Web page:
How Michelle Wu can become a global mayor on climate

Boston Globe, January 3, 2023 — Loretta Lees IOC Director

Climate Ready Boston is the city’s initiative to get Boston ready for the long-term impacts of climate change. The initiative seeks to prepare for heat, flooding, and social vulnerability. In Michelle Wu’s 2020 Planning for a Boston Green New Deal and Just Recovery campaign proposal, she committed to climate justice and a suite of policies. She said, “Cities have tremendous power to lead the charge to mitigate the threat of climate change, eliminate the violence of poverty and economic inequality, close the racial wealth gap, and dismantle structural racism.”

Looking back on ARPA and America’s Cities: A Menino Survey Reflection

Initiative on Cities, March 9, 2022 — Katherine Levine Einstein Faculty Fellow, David Glick Faculty Fellow, and Maxwell Palmer Faculty Fellow

On March 11, 2021, the American Rescue Plan was signed into law. It stands as one of the largest federal spending stimulus bills ever passed, with $350 billion in total funds directed to help transform American states, cities, and towns[1]. A look in the rearview mirror reminds us of the bleak outlook presented by mayors prior to its passage.

Making Up for Lost Instructional Time: Reengaging Middle and High School Students

Cities Speak, June 28, 2021 — Daniel Daponte Former NLC Menino Fellow

In March of 2020 school districts across the U.S. abruptly closed their doors and transitioned to remote learning to prevent the spread of COVID-19. Immediately, teachers, parents, administrators, and community leaders expressed concern about low school attendance and engagement…

City dwellers gained more access to public spaces during the pandemic – can they keep it?

The Conversation, March 31, 2021 — Katharine Lusk Co-Director

Through a year of pandemic shutdowns and protests, Americans have rediscovered their public spaces. Homebound city dwellers sought havens in parks, plazas and reclaimed streets. Many of these places also became stages for protests against police violence and systemic racism in the U.S…

Many Republican mayors are advancing climate-friendly policies without saying so

The Conversation, May 30, 2018 — Nicolas Gunkel Research Fellow

Leadership in addressing climate change in the United States has shifted away from Washington, D.C. Cities across the country are organizing, networking and sharing resources to reduce their greenhouse gas emissions and tackle related challenges ranging from air pollution to heat island effects…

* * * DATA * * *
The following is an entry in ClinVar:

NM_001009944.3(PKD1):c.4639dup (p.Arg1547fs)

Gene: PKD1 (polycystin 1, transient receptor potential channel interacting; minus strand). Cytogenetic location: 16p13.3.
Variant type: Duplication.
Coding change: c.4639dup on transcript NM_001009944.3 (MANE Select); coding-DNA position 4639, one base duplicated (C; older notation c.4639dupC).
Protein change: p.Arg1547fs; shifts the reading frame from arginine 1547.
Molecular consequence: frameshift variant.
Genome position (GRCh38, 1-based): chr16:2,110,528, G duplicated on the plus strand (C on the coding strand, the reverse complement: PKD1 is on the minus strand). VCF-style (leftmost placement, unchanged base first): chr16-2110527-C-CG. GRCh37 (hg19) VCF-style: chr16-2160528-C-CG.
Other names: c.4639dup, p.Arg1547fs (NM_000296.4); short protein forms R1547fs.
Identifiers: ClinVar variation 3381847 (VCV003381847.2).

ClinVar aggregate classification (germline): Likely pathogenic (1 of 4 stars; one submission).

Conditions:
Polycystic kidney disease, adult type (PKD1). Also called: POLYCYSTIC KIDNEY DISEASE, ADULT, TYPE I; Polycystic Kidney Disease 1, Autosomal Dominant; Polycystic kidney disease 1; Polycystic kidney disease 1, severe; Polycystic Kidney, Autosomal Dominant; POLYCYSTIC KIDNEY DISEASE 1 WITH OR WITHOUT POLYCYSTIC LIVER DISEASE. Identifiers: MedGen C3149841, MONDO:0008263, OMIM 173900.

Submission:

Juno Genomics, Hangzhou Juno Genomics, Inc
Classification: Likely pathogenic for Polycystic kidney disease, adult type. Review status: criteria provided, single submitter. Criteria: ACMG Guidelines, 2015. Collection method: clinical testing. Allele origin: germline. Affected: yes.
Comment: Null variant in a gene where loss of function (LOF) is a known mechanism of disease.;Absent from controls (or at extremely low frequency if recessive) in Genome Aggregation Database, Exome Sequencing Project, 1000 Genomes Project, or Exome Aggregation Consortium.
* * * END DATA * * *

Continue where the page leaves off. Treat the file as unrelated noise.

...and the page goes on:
Here’s how city networks can help American cities reduce their carbon footprint

CityMetric, May 9, 2018 — Nicolas Gunkel Research Fellow

Over the last three years, US mayors have become increasingly convinced that cities should play a strong role in reducing the effects of climate change. Today, two thirds of mayors are willing to expend resources to take action on climate. If the political will exists, the question then becomes: who is offering a roadmap to get there – and what are the next steps?

The ground game: cities & racial equity

Medium, March 27, 2018 — Katharine Lusk Co-Director

On Sunday March 11th, Initiative on Cities Executive Director Katharine Lusk took the stage at SXSW to lead a discussion on how mayors are advancing racial equity in America. Oakland Mayor Libby Schaaf, Leon Andrews from the National League of Cities, and Dr. Atyia Martin, former Chief of Boston’s Office of Resilience and Racial Equity, joined to discuss local powers, progress and stumbling blocks...

As the Trump administration retreats on climate change, US cities are moving forward

The Conversation, February 20, 2018 — Katherine Levine Einstein Faculty Fellow, David Glick Faculty Fellow, and Maxwell Palmer Faculty Fellow

Despite almost universal scientific consensus that climate change poses a growing threat, President Donald Trump’s recent infrastructure plan makes no mention of the need to build resilience to rising global temperatures. Instead, it actually seeks to weaken environmental reviews as a way of speeding up the infrastructure permitting process. Mayors overwhelmingly believe that climate change is a result of human activities….

Why I’m an unabashed fan of America’s mayors

Next City, March 3, 2017 — Katharine Lusk Co-Director

Lobbyists aside, spending quality time with elected officials is not high on anyone’s priority list these days. But I often tell people how much I love walking into a room of mayors.As American politicians go, mayors are cut from a different cloth: They often have the heart of a humanitarian, but they combine it with the management ethos of the accountable executive….

Urban nation: What’s at stake for cities in the 2016 elections